We are about to enter the 75th year of Independence this August 15. The day will be celebrated with great honour and pride by the entire nation. It marks the historic occasion as India secured independence from colonial rule after two hundred years of suppression under the Britishers. Many students, however, may not any idea how things changed in our favour and how Britishers were forced to decolonise India.
With the very special day around the corner, let’s get a good book to learn how our country accomplished such a remarkable feat. Here is a list of five books that will enlighten everyone about India’s struggle for Independence:
Partition of India: Why 1947?
The year 1947 marked a watershed moment in the history of South Asia. The independence of British India resulted in the formation of two sovereign states: India and Pakistan. Timing and causation are two crucial aspects of the Partition that are examined in this book by Kaushik Roy. The book outlines major debates and how they have evolved over time. The volume concludes with an evaluation of the events that led to the approval of the partition plan in 1947.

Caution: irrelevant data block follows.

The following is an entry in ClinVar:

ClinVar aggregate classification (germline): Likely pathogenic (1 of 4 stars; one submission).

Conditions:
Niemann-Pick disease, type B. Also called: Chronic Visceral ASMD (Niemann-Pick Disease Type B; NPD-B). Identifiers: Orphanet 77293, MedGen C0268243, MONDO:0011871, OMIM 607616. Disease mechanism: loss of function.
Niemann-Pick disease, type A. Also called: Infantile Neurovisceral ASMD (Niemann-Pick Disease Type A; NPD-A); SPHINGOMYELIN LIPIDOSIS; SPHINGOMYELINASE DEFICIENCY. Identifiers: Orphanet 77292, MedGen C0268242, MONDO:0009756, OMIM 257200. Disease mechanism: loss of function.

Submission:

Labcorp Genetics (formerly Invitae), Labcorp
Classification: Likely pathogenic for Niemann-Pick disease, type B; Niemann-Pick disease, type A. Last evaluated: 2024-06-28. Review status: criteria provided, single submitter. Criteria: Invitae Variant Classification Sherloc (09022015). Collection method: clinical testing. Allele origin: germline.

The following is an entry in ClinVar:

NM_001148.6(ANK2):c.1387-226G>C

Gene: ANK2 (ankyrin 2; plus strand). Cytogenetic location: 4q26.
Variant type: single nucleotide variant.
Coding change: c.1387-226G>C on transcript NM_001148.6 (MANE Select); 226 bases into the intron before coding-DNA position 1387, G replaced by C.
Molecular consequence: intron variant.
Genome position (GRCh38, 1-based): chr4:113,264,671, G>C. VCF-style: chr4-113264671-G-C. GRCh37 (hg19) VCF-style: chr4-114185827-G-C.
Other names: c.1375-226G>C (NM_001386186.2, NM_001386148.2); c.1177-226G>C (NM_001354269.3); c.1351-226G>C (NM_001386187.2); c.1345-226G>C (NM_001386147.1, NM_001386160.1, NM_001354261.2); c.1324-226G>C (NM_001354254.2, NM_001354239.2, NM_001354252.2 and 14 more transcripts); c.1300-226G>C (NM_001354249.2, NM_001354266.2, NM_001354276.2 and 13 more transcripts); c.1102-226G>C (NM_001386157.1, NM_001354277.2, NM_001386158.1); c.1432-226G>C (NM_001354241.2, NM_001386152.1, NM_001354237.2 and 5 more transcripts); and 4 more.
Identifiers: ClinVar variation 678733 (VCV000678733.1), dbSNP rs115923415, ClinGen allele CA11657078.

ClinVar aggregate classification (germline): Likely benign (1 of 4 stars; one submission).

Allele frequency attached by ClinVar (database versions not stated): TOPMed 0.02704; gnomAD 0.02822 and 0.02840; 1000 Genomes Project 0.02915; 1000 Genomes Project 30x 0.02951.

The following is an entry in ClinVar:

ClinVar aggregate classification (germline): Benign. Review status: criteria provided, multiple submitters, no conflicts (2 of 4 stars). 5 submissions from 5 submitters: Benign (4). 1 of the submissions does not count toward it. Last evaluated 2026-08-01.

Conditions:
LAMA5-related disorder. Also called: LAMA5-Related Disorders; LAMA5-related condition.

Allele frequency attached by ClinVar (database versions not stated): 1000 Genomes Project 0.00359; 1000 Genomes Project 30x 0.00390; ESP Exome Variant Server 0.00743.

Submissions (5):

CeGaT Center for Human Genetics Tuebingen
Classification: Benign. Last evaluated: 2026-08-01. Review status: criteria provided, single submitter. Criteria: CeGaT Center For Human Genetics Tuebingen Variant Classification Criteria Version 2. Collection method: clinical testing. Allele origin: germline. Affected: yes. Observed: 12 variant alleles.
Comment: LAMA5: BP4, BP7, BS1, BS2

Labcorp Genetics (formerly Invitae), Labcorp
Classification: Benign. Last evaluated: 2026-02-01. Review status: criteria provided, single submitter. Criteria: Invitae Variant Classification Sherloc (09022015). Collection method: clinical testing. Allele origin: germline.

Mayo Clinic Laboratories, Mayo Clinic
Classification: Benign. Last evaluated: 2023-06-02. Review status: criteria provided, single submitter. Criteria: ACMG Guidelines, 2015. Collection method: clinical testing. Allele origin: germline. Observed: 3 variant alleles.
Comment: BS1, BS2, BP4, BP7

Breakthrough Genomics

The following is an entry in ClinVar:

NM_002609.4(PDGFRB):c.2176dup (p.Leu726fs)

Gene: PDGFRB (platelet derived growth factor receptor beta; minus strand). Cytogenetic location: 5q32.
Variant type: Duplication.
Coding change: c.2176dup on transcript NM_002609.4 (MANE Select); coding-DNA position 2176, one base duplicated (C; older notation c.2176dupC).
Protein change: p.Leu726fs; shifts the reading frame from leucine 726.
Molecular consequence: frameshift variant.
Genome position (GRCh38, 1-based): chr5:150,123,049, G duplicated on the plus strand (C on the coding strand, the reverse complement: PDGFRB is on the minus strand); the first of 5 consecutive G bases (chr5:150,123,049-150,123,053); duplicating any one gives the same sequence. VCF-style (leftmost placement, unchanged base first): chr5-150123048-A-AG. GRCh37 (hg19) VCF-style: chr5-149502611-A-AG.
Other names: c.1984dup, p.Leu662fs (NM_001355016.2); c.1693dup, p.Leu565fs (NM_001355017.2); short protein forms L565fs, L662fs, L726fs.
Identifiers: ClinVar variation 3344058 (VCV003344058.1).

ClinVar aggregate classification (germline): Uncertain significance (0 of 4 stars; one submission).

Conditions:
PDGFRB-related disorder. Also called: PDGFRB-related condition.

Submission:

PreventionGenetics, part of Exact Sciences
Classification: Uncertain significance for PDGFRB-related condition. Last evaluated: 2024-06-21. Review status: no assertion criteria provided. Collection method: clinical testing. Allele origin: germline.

The Partition of India
The book by Haimanti Roy focuses on three aspects including the ‘clash of civilizations’ between Hindus and Muslims was not predetermined, partition was a long and complex process that lasted more than a decade rather than being limited to 1947 and there is no single framework for comprehending dislocation, rehabilitation, migration, and violence in Bengal and Punjab. The book weaves together the contextual backgrounds of violence, causality, loss, as well as nation-building.
A Republic in the Making: India in the 1950s
‘A Republic in the Making,’ by Gyanesh Kudaisya, explores India’s uncertain path in the years following independence. It provides insights into how India transformed in significant ways during those years in order to build itself a strong, democratic country while grappling with social and cultural diversity.
Suhas Palshikar’s book refers to India’s democracy as a “work in progress.” It highlights the central contradictions of Indian democracy. The book provides a long-term view of democracy and more recent challenges.
Roads to Freedom: Prisoners in Colonial India
The history of prisons and prisoners in colonial India is examined in this book. Mushirul Hasan’s publication focuses on the lived experiences of prisoners. It further investigates the concepts of politics, protest, and resistance during the first half of the 20th century. The book draws on a variety of sources, including records from the National Archives of India, native newspaper reports, memoirs, and more.